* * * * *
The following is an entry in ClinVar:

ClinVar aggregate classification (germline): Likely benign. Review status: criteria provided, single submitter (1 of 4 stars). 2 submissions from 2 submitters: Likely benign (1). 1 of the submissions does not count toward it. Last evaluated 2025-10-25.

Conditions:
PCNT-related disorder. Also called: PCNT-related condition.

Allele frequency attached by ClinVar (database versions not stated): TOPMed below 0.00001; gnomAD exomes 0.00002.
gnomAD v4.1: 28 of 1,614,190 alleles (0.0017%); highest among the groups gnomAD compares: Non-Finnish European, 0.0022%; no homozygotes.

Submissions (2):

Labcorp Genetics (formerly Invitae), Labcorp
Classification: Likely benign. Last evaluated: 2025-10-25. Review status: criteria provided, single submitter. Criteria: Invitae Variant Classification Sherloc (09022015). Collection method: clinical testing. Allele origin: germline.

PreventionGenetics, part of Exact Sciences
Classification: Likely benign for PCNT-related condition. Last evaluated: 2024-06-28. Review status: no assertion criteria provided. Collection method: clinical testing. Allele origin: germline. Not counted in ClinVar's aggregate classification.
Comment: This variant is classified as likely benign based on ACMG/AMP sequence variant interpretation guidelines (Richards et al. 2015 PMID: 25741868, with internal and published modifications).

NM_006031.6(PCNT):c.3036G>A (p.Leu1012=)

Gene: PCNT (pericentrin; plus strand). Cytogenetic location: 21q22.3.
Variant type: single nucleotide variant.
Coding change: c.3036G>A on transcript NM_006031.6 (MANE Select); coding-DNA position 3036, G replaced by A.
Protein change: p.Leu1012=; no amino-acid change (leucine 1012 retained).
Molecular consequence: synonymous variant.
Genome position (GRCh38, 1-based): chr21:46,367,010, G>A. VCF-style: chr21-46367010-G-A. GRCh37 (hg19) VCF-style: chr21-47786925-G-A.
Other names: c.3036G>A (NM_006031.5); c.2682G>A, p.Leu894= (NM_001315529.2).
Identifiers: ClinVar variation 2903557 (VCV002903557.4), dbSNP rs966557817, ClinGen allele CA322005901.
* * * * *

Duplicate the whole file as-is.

The following is an entry in ClinVar:

ClinVar aggregate classification (germline): Likely benign. Review status: criteria provided, single submitter (1 of 4 stars). 2 submissions from 2 submitters: Likely benign (1). 1 of the submissions does not count toward it. Last evaluated 2025-10-25.

Conditions:
PCNT-related disorder. Also called: PCNT-related condition.

Allele frequency attached by ClinVar (database versions not stated): TOPMed below 0.00001; gnomAD exomes 0.00002.
gnomAD v4.1: 28 of 1,614,190 alleles (0.0017%); highest among the groups gnomAD compares: Non-Finnish European, 0.0022%; no homozygotes.

Submissions (2):

Labcorp Genetics (formerly Invitae), Labcorp
Classification: Likely benign. Last evaluated: 2025-10-25. Review status: criteria provided, single submitter. Criteria: Invitae Variant Classification Sherloc (09022015). Collection method: clinical testing. Allele origin: germline.

PreventionGenetics, part of Exact Sciences
Classification: Likely benign for PCNT-related condition. Last evaluated: 2024-06-28. Review status: no assertion criteria provided. Collection method: clinical testing. Allele origin: germline. Not counted in ClinVar's aggregate classification.
Comment: This variant is classified as likely benign based on ACMG/AMP sequence variant interpretation guidelines (Richards et al. 2015 PMID: 25741868, with internal and published modifications).

NM_006031.6(PCNT):c.3036G>A (p.Leu1012=)

Gene: PCNT (pericentrin; plus strand). Cytogenetic location: 21q22.3.
Variant type: single nucleotide variant.
Coding change: c.3036G>A on transcript NM_006031.6 (MANE Select); coding-DNA position 3036, G replaced by A.
Protein change: p.Leu1012=; no amino-acid change (leucine 1012 retained).
Molecular consequence: synonymous variant.
Genome position (GRCh38, 1-based): chr21:46,367,010, G>A. VCF-style: chr21-46367010-G-A. GRCh37 (hg19) VCF-style: chr21-47786925-G-A.
Other names: c.3036G>A (NM_006031.5); c.2682G>A, p.Leu894= (NM_001315529.2).
Identifiers: ClinVar variation 2903557 (VCV002903557.4), dbSNP rs966557817, ClinGen allele CA322005901.